Thu, Aug 09, 2007 - Page 9 News List

Iraqi parliament's political stalemate prompts a holiday for all


In July, when lawmakers extended their legislative session through the first month of the scheduled recess, "Parliament didn't conduct any useful discussions," said Nasar al-Rubaie, a leader of the bloc loyal to the anti-US Shiite cleric Moqtada al-Sadr.

August, al-Rubaie suggested, would have been no different. The major party leaders -- including the Kurdish president, Jalal Talabani, the Sunni vice president, Tariq al-Hashimi, and al-Maliki, a Shiite -- have not taken the month off. Despite that, there are no signs of a breakthrough on the outstanding proposals covering oil revenues, constitutional reform, provincial elections or other issues.

Some lawmakers like al-Mutlak, leader of the 11-member National Dialogue Front, seem to be edging closer to giving up on the process entirely. In a lengthy interview at his apartment, he called for technocrats to be appointed as Cabinet ministers -- possibly by outside bodies like the UN.

More immediately, lawmakers questioned the US' acceptance of al-Maliki and the other prominent party leaders.

"The Iraqi government has proved it's a failure, but the Americans insist on supporting it," said Mahmoud al-Mashadani, the combative Sunni Arab speaker of parliament who is likely to be replaced soon. "I don't understand it."

When asked repeatedly whether parliament should be held at least partly responsible for Iraq's political crisis, al-Mashadani grew defensive.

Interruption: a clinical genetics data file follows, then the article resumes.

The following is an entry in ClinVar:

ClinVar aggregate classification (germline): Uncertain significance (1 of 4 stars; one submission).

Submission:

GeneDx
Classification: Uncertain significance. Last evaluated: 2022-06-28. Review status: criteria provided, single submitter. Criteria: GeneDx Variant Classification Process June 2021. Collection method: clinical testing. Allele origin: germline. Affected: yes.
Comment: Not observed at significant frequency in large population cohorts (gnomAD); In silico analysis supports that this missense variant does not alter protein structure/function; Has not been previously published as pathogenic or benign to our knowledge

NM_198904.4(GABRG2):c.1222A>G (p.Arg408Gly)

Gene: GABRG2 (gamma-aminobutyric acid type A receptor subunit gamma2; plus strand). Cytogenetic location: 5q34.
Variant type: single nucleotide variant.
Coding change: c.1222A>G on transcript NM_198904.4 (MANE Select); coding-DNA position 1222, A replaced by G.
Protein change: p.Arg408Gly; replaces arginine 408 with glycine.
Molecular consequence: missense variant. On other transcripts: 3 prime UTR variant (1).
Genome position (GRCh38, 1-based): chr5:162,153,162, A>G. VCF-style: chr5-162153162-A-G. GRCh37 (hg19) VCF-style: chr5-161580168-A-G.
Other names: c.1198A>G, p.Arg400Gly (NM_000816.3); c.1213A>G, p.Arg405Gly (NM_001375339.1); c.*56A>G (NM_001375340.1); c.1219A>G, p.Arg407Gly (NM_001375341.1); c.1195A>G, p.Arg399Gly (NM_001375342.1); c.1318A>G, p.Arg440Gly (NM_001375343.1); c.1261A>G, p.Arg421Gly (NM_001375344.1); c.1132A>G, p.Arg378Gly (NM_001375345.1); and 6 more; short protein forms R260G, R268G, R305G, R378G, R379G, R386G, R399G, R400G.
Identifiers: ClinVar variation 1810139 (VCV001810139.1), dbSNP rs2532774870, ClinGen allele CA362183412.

"The Americans support only the government, not the parliament," he said. While al-Maliki, officials and party leaders regularly visit Washington, he said, the chairmen of committees on constitutional reform or the other laws that the US has demanded as benchmarks of political progress do not.

"The Americans created a democratic parliament then failed to respect it," he said.

US officials in Baghdad have acknowledged focusing on the leadership, largely because members of parliament rarely vote outside their parties.

US disappointment with parliament's recess stemmed not from the break itself, one official said, but rather what the vacation revealed about Iraq's broader inability to forge a deal.

Lawmakers said they hoped that a month off to let tensions cool in Baghdad would somehow start a turnaround.

Al-Mutlak also said that leaving Baghdad for Amman might help the politicians get along. He said he hoped to meet this month with members of the Shiite Fadhila Party, Allawi's group and other Sunni groups to forge a new coalition that might lead the country.

"In some ways, it's much easier to meet here," he said.

And yet, even on vacation, sectarianism is bubbling up. al-Mutlak, for example, for all his talk of moderation, blamed Kurds and Shiites for Iraq's stalemate, and said his fellow Sunnis would be foolish to compromise with such extremists.

And al-Mashadani, though he said that he would call an emergency session if the party leaders submitted legislation, admitted that he doubted it would happen. Even after parliament returns on Sept. 4, Iraq's political future will remain fractured, he said.

Searching for a metaphor near the end of an interview at the simple Amman apartment he bought four years ago, he lifted a large vase with a gold rim off his dining room table's plastic tablecloth.

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